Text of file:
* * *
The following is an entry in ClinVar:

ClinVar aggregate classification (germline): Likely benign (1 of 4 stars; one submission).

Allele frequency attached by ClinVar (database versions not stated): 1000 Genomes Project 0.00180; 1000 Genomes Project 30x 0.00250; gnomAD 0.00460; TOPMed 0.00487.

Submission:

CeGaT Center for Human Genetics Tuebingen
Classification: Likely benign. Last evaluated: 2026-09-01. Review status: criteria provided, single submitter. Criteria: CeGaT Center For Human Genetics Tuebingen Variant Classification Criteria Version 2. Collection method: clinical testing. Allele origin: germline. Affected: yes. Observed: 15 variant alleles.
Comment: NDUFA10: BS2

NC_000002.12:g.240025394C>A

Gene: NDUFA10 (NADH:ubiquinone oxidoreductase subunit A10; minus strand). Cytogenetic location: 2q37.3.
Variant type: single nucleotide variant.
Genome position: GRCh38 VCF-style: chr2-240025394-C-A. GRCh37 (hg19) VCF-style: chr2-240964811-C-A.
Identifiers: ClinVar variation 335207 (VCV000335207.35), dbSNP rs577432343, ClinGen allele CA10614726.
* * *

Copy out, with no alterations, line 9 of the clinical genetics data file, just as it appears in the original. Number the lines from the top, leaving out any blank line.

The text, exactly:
Gene: NDUFA10 (NADH:ubiquinone oxidoreductase subunit A10; minus strand). Cytogenetic location: 2q37.3.